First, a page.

Flexible working requests – the law
Before we look at some lessons to be learned around dealing with flexible working requests from a recent case, here’s a re-cap on the law:
Employees with at least 26 weeks’ service have a statutory right to make a request for flexible working. Employers should:
- deal with a request in a reasonable manner (including meeting with the employee to discuss it);
- notify the employee of their decision within three months (unless the parties agree an extension); and
- only refuse a request on one of 8 grounds set out in the legislation.
Click here to see our previous article for more about flexible working requests.
If the procedure is not followed or if the employee is not happy, they can bring claims against their employer for breach of the Flexible Working Regulations, and if the claim succeeds, the Employment Tribunal can order the employer to reconsider the request, and/or compensate the employee in such amount as the Tribunal considers just and equitable – up to a maximum of 8 weeks’ pay (currently capped at £489 per week).
Mr King, a delivery driver employed by Tesco, made a written request to swap his Saturday shift for a Wednesday shift, to help with child care arrangements for his son. The request was refused and Mr King brought a successful claim against Tesco for breach of the Flexible Working Regulations. In its judgment, the Tribunal highlighted several areas where Tesco had gone wrong in dealing with the request:
1. Failing to be aware of, or following, company procedure
Managers at the store were unfamiliar with the company’s Flexible Working Policy, despite it being readily available on the company’s intranet. They did not check the policy, or seek guidance from someone more senior.
The Tribunal was, in particular, concerned about the evidence of one manager who said in his witness statement that he had a lot of experience dealing with flexible working requests, and had received management training on how to deal with them, but who said in his oral evidence that he had never dealt with a flexible working request before, had never seen the Flexible Working Manager Guide, and was not familiar with the company’s policy!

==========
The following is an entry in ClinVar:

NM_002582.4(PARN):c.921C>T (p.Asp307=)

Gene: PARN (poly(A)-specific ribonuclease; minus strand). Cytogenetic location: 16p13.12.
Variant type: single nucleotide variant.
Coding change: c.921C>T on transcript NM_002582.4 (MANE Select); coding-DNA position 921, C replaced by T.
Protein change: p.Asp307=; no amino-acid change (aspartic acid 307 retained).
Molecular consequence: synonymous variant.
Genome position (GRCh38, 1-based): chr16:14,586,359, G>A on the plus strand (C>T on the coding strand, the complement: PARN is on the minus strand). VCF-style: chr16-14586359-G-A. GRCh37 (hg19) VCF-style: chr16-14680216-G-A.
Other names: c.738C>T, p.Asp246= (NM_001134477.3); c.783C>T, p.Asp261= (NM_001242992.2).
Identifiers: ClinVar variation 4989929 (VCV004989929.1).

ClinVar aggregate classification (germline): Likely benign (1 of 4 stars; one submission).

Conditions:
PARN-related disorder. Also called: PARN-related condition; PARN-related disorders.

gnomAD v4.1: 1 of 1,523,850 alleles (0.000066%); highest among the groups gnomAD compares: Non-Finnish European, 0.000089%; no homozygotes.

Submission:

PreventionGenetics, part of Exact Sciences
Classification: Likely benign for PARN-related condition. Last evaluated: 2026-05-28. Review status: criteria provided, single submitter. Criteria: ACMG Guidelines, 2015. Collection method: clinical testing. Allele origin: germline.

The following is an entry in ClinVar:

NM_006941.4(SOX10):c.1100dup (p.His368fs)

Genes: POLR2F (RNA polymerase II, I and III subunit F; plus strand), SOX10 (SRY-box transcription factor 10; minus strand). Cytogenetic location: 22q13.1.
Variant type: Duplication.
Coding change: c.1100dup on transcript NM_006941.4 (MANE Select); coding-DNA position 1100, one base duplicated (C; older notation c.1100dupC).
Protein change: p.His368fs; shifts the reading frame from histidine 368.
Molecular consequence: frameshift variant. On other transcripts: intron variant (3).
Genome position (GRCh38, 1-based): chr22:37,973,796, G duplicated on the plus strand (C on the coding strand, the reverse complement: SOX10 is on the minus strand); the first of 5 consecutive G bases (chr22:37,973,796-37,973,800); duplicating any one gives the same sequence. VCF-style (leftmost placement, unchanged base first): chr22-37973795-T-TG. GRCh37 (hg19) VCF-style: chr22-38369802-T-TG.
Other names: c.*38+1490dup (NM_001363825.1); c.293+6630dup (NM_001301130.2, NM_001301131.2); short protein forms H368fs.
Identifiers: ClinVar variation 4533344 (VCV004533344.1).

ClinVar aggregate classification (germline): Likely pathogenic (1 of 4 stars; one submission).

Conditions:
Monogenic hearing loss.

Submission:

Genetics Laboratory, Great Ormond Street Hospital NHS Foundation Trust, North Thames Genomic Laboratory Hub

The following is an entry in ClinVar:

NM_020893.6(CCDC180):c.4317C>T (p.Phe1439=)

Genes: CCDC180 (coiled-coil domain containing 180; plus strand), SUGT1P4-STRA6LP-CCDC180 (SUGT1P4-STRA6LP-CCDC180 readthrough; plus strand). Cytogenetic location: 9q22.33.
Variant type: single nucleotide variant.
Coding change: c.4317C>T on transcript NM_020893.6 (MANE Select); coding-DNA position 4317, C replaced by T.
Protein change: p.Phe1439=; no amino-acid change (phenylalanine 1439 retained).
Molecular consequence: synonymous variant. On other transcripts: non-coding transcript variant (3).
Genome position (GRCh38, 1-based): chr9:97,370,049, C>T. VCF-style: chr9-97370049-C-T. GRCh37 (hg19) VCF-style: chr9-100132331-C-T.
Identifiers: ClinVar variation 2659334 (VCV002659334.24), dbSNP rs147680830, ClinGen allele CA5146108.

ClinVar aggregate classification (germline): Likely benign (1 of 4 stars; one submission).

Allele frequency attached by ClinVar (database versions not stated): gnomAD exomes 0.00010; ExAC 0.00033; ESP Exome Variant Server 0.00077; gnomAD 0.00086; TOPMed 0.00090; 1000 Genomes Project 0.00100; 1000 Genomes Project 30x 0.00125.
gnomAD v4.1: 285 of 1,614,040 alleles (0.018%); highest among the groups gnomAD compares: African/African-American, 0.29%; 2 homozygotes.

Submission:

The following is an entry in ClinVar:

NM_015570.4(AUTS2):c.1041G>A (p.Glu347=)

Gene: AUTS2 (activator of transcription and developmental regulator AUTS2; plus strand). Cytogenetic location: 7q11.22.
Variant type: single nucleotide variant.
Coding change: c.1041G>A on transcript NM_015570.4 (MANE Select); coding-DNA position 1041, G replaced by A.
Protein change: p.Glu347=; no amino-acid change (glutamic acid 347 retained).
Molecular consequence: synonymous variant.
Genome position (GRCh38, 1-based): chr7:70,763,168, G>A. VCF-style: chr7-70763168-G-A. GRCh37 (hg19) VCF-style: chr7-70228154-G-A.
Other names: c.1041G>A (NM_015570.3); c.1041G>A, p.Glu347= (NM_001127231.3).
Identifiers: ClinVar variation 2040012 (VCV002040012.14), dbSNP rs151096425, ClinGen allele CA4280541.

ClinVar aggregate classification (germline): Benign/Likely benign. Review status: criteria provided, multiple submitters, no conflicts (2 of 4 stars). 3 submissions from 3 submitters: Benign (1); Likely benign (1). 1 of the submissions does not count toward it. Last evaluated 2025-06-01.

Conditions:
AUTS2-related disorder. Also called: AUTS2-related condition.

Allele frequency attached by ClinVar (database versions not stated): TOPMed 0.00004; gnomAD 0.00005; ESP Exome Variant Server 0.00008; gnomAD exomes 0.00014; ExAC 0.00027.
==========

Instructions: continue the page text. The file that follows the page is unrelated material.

2. Losing the employee’s written request, and blaming the employee for the delay
Tesco lost Mr King’s original written application, and tried to explain their delay in dealing with it by blaming him for not providing a further copy when asked. The Tribunal found it was very clear what Mr King was asking for (or a short meeting would have been sufficient if anything had needed clarifying), and noted that Tesco’s own policy stated that a request did not have to be in writing.
3. Taking too long to deal with and respond to a request
When Mr King chased up his request, he gave a deadline for Tesco to respond. Tesco tried to argue that this was an agreement to extend the three month deadline for responding to his request. The Tribunal did not agree – they said that Tesco should have sought Mr King’s express agreement to an extension of the deadline if that is what they wanted.
Despite showing that they were capable of dealing with other matters in a reasonable time frame, Tesco took 4.5 months to deal with Mr King’s request.
4. Failing to discuss the request with the employee
Although Mr King was eventually called to a meeting, this was merely to tell him that his request was refused. The manager did not seek any input from Mr King or take time to consider any representations from him, which did not comply with the ACAS Code of Practice on handling flexible working requests (Tribunals are required to take the ACAS Code into account when it appears relevant).
5. Not offering a right of appeal
Mr King was not offered a right of appeal, even though the company’s policy and guidance gave a right of appeal, and this was also contrary to the ACAS Code. The Tribunal found that it was unreasonable for Tesco to have assumed that Mr King was content with the outcome and that they should have offered a right of appeal.
Whilst this decision was only at Employment Tribunal level, and therefore not binding on other Tribunals, it does provide a useful reminder of some of the pitfalls to be avoided when dealing with flexible working requests from employees, including making sure that your policies are up to date and that your managers are adequately trained in how to recognise and deal with flexible working requests. If your flexible working policy needs updating, or if you don’t have one, then we can help – just get in touch.
If you would like to talk through a situation you are dealing with, or if you need advice on any aspect of employment law, please contact any member of the Pure Employment Law team (01243 836840 or [email protected]).